Earlier this month the FAA released a map that set the stage for 7,500 surveillance drones to be flying in U.S. skies within the next two years.
The FAA forecast that 30,000 surveillance drones will be in U.S. skies by the end of the decade.
Northrop Grumman’s unmarked gray helicopter drone, the MQ-8C Fire Scout, is described as a “next generation” drone, has “three times the payload capacity of the current model in the military arsenal,” can remain airborne for twice as long and, of course, can be fitted with all manner of surveillance technology.
With a little paint and a little altitude it would be hard to distinguish that from a regular helicopter, but I guess that is the point!
The image was sent to us by someone high up within Northrop Grumman, who told us that the drone is small enough to transported on the back of a large truck or towed in a trailer behind a pickup and can be fitted with all manner of surveillance technology.
It appears to be a smaller version of the company’s MQ-8C Fire Scout helicopter drone, which was tested for the first time earlier this month by the U.S. Navy. Unlike the MQ-8C Fire Scout, the drone seen in the image above has no markings.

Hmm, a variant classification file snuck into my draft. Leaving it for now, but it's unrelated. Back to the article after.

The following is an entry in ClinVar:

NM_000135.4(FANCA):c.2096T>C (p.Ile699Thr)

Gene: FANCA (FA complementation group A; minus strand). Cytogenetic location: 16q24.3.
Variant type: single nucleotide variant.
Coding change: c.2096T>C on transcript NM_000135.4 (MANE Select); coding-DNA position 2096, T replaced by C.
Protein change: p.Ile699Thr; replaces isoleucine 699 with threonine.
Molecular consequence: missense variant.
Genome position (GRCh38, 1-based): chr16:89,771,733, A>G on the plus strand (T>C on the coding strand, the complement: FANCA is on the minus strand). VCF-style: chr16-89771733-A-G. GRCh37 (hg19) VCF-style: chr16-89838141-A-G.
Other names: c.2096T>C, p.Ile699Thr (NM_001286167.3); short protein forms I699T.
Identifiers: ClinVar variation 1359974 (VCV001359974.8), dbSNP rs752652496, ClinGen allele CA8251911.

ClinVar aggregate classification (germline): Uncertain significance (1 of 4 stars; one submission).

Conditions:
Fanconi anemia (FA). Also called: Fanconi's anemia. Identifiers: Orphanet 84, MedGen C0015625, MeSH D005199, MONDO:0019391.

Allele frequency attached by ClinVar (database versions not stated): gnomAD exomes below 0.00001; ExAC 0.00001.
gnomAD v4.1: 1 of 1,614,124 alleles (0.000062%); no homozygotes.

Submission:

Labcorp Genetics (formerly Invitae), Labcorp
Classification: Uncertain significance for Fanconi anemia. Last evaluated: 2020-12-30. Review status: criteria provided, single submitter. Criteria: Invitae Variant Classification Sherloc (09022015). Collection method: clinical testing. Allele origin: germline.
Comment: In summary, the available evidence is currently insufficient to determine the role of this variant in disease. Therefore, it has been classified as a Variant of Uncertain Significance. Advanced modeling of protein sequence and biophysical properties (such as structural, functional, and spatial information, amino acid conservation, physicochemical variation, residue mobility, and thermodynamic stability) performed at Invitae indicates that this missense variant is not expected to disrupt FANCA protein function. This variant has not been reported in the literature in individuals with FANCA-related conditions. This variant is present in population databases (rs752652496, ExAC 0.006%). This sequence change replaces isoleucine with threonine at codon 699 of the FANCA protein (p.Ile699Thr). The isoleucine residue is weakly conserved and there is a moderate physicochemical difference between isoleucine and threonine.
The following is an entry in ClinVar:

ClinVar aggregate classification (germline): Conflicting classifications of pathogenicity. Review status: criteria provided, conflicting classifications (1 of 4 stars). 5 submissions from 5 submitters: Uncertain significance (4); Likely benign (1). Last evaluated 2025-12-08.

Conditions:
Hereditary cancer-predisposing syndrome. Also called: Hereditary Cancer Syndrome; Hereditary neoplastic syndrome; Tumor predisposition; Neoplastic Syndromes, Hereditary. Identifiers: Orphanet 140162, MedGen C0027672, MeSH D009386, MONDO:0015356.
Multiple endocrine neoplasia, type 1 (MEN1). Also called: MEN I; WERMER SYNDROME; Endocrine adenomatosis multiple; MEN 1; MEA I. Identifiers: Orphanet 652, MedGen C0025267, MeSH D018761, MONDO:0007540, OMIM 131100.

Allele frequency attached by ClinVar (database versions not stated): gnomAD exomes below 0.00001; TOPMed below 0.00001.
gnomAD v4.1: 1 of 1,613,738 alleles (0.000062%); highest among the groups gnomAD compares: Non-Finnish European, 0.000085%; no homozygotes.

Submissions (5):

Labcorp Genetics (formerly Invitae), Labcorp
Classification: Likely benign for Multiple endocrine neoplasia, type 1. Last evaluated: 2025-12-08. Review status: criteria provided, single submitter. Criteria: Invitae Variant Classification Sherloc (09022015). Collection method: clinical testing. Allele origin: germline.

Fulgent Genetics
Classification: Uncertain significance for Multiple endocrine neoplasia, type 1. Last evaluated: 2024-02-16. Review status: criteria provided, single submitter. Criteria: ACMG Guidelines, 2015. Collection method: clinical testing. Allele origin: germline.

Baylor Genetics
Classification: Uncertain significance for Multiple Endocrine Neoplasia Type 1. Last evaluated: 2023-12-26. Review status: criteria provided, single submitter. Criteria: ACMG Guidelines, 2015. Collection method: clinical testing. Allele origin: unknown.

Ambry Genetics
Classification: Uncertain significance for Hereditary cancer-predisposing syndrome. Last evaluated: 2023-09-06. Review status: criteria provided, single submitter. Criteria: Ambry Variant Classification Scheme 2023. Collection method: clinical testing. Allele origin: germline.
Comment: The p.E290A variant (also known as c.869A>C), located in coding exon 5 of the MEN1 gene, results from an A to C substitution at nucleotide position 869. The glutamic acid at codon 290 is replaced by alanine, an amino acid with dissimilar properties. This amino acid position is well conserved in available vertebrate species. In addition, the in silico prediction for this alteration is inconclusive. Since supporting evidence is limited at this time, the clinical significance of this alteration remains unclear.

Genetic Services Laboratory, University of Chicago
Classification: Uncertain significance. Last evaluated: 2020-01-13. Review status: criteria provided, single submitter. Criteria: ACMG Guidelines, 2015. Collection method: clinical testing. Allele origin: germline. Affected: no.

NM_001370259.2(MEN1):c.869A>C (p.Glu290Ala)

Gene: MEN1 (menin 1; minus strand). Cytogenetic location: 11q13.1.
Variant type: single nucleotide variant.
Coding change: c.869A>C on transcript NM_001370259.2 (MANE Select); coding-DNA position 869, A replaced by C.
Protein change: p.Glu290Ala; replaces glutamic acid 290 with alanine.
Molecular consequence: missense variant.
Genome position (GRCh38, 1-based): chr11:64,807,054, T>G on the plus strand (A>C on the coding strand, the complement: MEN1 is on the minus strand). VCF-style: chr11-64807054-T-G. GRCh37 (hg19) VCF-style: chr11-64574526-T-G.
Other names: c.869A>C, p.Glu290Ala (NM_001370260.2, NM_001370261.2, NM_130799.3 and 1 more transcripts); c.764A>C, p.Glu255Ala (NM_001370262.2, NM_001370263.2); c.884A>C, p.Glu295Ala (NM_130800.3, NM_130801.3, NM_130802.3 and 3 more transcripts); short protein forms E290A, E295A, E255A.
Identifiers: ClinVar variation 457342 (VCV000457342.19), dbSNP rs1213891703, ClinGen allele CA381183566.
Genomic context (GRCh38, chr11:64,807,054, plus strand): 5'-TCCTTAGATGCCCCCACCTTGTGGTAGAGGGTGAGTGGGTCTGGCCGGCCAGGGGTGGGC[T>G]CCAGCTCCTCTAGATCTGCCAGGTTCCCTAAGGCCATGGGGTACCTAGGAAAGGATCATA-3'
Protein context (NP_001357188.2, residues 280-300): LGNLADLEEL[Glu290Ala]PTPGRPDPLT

The MQ-8C Fire Scout, described as a “next generation” drone, has “three times the payload capacity of the current model in the military arsenal,” and can remain airborne for twice as long.
Earlier this month, the Federal Aviation Administration released a road map that set the stage for 7,500 surveillance drones to be flying in U.S. skies within the next two years. The FAA’s chief concern is not the privacy implications of such devices, but the threat of them colliding with other aircraft.
The FAA has forecast that 30,000 surveillance drones will be in U.S. skies by the end of the decade.
At least 80 law enforcement agencies already have agreements with the FAA to fly drones for surveillance purposes. Some police departments wants to use such drones to watch for “suspicious activity” in high crime areas.
Earlier this year, the Pentagon began testing to deploy two high-tech surveillance blimps over Washington DC that can remain at 10,000 feet for a month without the need for refueling. The blimps provide an “elevated, persistent over-the-horizon sensor system” and carry “powerful radars that can look deep into enemy territory.”
The U.S. Army also recently tested a football field-sized blimp over the city of New Jersey. The blimp can fly for a period of 21 hours and “is equipped with high-tech sensors that can monitor insurgents from above.”
This past August, the DHS assumed control of surveillance blimps used to monitor the US-Mexico border, a perturbing development for privacy advocates given that the federal agency considers all areas 100 miles inland of the border to be ‘constitution-free zones’ within which the Fourth Amendment does not apply.